Although there are many types of gemstones, almost everyone will recognise the names of the four precious stones: ruby, sapphire, emerald, and diamond.
Ancient civilisations valued precious colored stones as much as society does today. Ancient Greeks began using gemstones in jewelry around 1600 BC, importing precious stones like emeralds, rubies and sapphires from India, Sri Lanka, and the Far East. Roman jewelers crafted jewelry using both precious and semi-precious stones like emeralds, diamonds, rubies and sapphires, garnets, topaz and amber, sourced from territories across the empire.
Thanks to its peculiar mineral composition, the ruby is one of the rarest and most costly precious gemstones. While both rubies and sapphires are composed of the mineral corundum, in rubies chromium replaces the common aluminum, giving the crystal structure its distinct red hue, a highly desired shade.
While the beautiful blue and violet hued sapphires from Kashmir and Myanmar have historically fetched the highest prices, the array of sapphire’s colors, from the stunning pink and purple varieties found in Sri Lanka, to the lime and earthy green tones famously mined in the US state of Montana, make the sapphire renowned for its diversity in color and geographical origin.
In recent times, sapphires have become known for their practical uses, due in large part to their unique hardness; sapphires and rubies are second only to diamonds in terms of durability. Being exceptionally resistant to scratching and abrasion, as well as having an extremely high melting temperature, sapphires have become an ideal material for many applications from smartphones to the window in barcode scanners.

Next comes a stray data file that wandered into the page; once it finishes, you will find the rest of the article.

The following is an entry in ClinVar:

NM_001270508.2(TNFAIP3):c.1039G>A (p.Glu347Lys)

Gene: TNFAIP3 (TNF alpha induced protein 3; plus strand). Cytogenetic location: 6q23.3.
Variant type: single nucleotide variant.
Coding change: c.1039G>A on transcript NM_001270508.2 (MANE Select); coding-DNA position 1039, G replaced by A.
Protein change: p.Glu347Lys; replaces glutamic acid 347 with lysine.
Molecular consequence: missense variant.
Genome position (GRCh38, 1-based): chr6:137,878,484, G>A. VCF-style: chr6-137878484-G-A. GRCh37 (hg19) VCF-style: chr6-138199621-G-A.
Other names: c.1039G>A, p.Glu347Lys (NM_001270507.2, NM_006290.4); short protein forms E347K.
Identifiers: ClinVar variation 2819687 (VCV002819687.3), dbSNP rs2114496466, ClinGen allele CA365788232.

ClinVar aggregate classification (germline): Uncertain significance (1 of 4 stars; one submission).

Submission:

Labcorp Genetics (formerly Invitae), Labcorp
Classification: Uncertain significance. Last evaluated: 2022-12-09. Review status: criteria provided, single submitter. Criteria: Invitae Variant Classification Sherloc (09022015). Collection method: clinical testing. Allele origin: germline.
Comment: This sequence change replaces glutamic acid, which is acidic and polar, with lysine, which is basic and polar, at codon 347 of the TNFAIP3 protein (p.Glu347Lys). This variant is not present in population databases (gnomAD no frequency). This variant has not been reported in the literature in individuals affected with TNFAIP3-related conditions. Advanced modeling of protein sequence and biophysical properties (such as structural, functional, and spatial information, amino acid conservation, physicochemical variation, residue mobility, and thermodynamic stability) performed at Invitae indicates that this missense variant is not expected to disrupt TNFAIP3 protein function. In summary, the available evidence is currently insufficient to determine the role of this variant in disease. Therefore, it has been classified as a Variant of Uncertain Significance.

Like the aforementioned gemstones, emeralds played an important role in ancient civilizations and have an enchanting history of their own. The most valuable variety of the mineral beryl, emeralds have been cherished by Egyptian royalty, Incan kings, the dynastic rulers of the Mughal Empire, and the ancient Greeks.
However, it is likely that no civilization loved this gem more than the early Egyptians, who associated the color green with fertile land and eternal life. While gem experts today may regard Egyptian emeralds of the 15th and 20th century in a different light, these stones were coveted in antiquity far and wide across the Mediterranean, India, and the Near East
It is believed that diamonds were first discovered in India around 2,500 years ago in the Golconda region, between the Godavari and Krishna Rivers. At this early stage, cutting and polishing had yet to be mastered, so diamonds retained their natural outer skin. Textural and touchable, rough diamonds were kept as talismans and only later incorporated into jewelry, which initially only men were allowed to wear.
From the 10th century onwards, the West began to have economic access to diamonds through trade routes and they soon became status symbols. Throughout the Middle Age, diamonds were sought after as amulets thanks to the belief they had mystical and medicinal properties. It was during this period of history that the diamond ring also became a symbol of marriage.
The use of precious gemstones in jewelry has varied over the years, with different gems gaining and losing popularity over time.
For example, although diamonds have always been popular, the late 20th century saw a surge in diamond demand, particularly for engagement rings. The rise of advertising campaigns by diamond companies helped to promote diamonds as the ultimate symbol of love and commitment. This meant that diamonds were the go-to gemstone for engagement rings, but sapphires, rubies, and emeralds also gained popularity, likely influenced by celebrities and their colorful engagement rings, such as Princess Diana's sapphire engagement ring.
In recent years, while white diamonds are still the most popular, colored diamonds have also gained popularity. Pink, blue, and yellow diamonds are particularly desired and can fetch high prices due to their rarity.